And in Michael Moore the Lib Dems have a minister who is powerless to influence the key services because responsibility has, quite rightly, been devolved to the Scottish Parliament.

There are, of course, a whole raft of Lib Dem ministers below Cabinet rank. But even though Sarah Teather, Norman Baker, Andrew Stunell et al might be doing a fabulous (and Liberal) job, it is their Tory bosses who dominate the airwaves when there is any good news to be announced. And Health Minister Paul Burstow failed to prevent the NHS changes as originally proposed even though he was there at the heart of the decision making process.

None of this means that Lib Dem ministers are bad at their jobs or are failing to achieve real things based on the party manifesto. But what has happened is that, by being in the wrong top jobs, Lib Dems are not speaking about the subjects most of interest to the British people and we are therefore not being seen to speak for Britain.

I recall that when Sinn Fein first entered the government of the Northern Ireland Assembly, the unionists scrambled to keep them out of jobs involving cross border institutions. As a result, Martin McGuiness was in charge of education and his colleagues took over the other key spending departments. A similar thing has happened in Westminster as the Lib Dems have taken over the ministries they most wanted rather than those of most interest to the public.

As Shirley Williams once said about a Lib Dem-centric issue - 'I agree with you passionately, but it is 97th on my list of priorities'. Perhaps it is time that Nick Clegg realised this and, if the summer re-shuffle is to become a reality, takes the chance to insist that Lib Dems take on more important roles.

Two thirds (so far) backing weekly rubbish collections

So far, around two thirds of Cornish residents who have responded are backing keeping weekly black bag rubbish collections. But there is still time to have your say on the issue.

The full story about the vote is here. In short, the Council is holding a ballot of all residents to help decide whether to keep weekly collections or to move to fortnightly collections. According to the Council the current scores are 66% in favour of Option A (weekly collections) and 34% in favour of Option B (fortnightly).

The poll closes on 14th May and every Cornish resident can vote by going here.

In this week's Cornish Guardian, Cllr Julian German the Cabinet Member in charge of waste, sets out why he favours option B. To make sure that he doesn't get his way, please use your vote.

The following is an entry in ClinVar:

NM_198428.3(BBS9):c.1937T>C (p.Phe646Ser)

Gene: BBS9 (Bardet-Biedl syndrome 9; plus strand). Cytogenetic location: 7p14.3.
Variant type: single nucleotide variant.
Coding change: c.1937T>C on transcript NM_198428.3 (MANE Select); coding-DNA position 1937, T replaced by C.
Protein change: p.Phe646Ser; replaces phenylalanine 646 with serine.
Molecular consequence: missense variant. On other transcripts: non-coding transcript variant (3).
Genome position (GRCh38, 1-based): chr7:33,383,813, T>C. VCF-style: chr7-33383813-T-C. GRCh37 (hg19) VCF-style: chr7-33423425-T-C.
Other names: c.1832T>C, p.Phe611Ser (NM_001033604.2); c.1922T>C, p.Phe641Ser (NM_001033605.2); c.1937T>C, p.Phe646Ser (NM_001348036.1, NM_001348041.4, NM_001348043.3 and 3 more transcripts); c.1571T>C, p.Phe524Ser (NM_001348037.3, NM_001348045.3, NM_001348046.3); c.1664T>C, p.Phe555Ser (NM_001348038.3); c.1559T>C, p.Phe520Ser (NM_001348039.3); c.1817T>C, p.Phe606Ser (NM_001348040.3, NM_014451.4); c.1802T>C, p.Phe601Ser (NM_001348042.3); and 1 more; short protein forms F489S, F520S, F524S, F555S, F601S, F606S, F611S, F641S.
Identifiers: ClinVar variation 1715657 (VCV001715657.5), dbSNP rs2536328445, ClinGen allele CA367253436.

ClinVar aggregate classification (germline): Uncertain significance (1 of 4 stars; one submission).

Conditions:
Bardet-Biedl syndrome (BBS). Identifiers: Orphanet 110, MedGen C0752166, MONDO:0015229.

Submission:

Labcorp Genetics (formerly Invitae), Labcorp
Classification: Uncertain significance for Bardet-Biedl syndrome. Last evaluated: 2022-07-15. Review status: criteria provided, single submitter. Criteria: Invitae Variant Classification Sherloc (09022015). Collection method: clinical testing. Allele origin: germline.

A little bit of Tory hypocrisy

The North Cornwall version of this morning's Cornish Guardian carries a photo and article on the front page with villagers in Blisland complaining about the axing of the Corlink bus service. Sadly, this type of story is not unusual at the moment as the Council cuts local services which are considered vital by local residents.

But one of the people in the photo is Cornwall Conservative Councillor Mick Martin who represents Blisland as part of the Lanivet ward. What's so unusual about that? Well the cuts to the Corlink service were specifically detailed in the emergency budget which Cornwall Council agreed back in December. Liberal Democrats voted against the budget and these front line service cuts. Cllr Mick Martin voted for the cuts.

I presume the residents who are pictured with him were not aware of his hypocrisy over this.

Abolition of Parking Panel

Cornwall Council's cabinet has decided to abolish the panel which looks at the issue of parking - it seems because the panel members (and chairman) have disagreed with the official cabinet line once too often.

I won't pretend to have always agreed with the Parking Panel. I think the new charges are ridiculous and will kill town centres. But I accept that they have gone about their work diligently and have been hamstrung by the changes to their remit imposed on them by the Cabinet. The key reason for the huge rises in Launceston - the demand by Cabinet that parking makes a certain profit and that the charges across Cornwall should be broadly equal - were imposed by the Cabinet.

The current work programme of the Panel is focussed on issues such as parking enforcement, waiting times and parking outside schools. All 'nitty-gritty' issues which require some in-depth work. One of the questions is whether anyone else will have the time to look at these issues in public or whether the work will now be done by officers behind closed doors.